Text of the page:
Issue 80 – Making heads and tails of 2020 news flow, and what it means for NYC real estate

News flow in 2020 sure has started with a bang. Each week has unveiled developments that may have a real impact on the New York City real estate community; some promising, some not so much. In this edition of the Katzen Report, I will to do my best to summarize these new developments, which include policy shifts, global health concerns, environmentally-driven initiatives, and income, in an effort to make sense of this whirlwind year and understand how these issues could impact the landscape of New York City real estate. And to think, it’s only February . . .

Sunset clause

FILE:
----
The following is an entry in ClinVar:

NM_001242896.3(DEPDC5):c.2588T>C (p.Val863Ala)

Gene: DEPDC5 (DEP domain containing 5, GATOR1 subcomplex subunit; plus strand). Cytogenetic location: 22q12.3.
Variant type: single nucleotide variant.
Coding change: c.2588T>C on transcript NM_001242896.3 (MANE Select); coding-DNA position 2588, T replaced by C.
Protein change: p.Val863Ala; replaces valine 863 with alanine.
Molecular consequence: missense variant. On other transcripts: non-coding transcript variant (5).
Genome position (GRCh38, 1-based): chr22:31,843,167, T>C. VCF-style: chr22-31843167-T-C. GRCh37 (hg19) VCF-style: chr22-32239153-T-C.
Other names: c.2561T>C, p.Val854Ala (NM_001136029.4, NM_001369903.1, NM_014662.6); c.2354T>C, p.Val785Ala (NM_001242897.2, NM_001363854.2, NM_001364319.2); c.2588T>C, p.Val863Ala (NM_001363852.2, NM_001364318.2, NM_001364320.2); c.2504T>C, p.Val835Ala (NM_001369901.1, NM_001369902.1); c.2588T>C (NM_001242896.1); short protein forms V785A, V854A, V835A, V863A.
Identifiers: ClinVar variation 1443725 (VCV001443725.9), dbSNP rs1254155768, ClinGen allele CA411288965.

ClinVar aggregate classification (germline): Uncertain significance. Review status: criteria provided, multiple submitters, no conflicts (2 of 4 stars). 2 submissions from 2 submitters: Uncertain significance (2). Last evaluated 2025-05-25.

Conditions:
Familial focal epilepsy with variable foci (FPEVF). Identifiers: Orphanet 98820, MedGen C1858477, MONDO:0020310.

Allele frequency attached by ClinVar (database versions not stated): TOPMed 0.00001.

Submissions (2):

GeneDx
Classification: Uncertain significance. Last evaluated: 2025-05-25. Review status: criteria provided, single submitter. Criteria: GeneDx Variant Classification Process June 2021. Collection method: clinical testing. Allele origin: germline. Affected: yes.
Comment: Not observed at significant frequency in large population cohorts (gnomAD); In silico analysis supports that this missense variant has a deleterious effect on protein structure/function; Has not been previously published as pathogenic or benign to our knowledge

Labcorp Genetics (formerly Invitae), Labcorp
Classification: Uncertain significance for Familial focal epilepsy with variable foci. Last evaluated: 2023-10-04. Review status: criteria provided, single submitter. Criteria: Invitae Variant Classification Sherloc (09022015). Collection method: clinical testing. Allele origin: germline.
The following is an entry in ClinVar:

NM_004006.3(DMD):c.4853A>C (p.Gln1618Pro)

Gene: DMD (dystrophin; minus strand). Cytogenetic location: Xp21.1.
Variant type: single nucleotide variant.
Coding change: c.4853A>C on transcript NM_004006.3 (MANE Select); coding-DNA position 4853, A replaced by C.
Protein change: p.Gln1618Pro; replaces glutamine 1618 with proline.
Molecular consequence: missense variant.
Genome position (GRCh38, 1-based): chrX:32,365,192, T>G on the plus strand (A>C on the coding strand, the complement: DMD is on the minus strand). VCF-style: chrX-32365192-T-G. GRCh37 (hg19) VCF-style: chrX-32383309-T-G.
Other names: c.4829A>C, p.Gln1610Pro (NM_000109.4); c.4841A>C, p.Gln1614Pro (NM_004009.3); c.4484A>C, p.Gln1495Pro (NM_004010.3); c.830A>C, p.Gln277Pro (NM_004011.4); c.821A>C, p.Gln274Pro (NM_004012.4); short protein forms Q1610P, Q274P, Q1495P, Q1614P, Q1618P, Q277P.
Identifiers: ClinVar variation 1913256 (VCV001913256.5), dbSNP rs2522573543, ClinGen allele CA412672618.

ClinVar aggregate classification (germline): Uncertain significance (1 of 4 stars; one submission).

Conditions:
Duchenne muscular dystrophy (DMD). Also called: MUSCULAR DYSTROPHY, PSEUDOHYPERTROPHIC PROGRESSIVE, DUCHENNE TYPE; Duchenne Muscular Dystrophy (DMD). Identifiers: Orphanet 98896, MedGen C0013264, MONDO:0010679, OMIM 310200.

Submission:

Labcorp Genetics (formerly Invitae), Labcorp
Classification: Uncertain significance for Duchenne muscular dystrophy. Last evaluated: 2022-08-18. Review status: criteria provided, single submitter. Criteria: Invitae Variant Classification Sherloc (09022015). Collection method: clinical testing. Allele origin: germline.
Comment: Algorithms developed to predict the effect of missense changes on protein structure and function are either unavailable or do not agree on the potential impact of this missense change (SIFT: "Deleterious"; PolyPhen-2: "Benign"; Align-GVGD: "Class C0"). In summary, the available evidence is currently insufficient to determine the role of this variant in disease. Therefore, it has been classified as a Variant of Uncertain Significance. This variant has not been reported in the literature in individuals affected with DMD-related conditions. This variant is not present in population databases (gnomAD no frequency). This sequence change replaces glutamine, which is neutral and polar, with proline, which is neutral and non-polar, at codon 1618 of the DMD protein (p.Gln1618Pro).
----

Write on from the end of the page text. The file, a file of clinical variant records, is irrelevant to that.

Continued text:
Before getting into the aforementioned 2020 news flow, I wanted to take a quick minute to highlight something in the 2017 tax reform that may not be widely appreciated based on my conversations with clients.  As you know, in high tax states one of the most controversial parts of this tax plan was the severe $10,000 cap on the ability to deduct state and local income taxes (known as “SALT”) against Federal income taxes (for a refresher on the topic, I dedicated a full Katzen Report Issue 74 to this when the tax reform was enacted.). It is important to note that this not only includes real estate property taxes but state and local income taxes as well. While the latter is more of general cash flow and affordability issue (and technically not specific to real estate), in states with high-income taxes (a la NY and NYC), it can be a much more significant blow than property taxes. Given real estate tends to be one of a consumer’s larger purchases, less after-tax income, regardless of the driver, is less than helpful. While some of this effect is offset by lower Federal tax rates that were enacted, many high earners are “net-net” slightly worse off, and the cosmetics and publicity of the SALT cap initially created uncertainty and fear.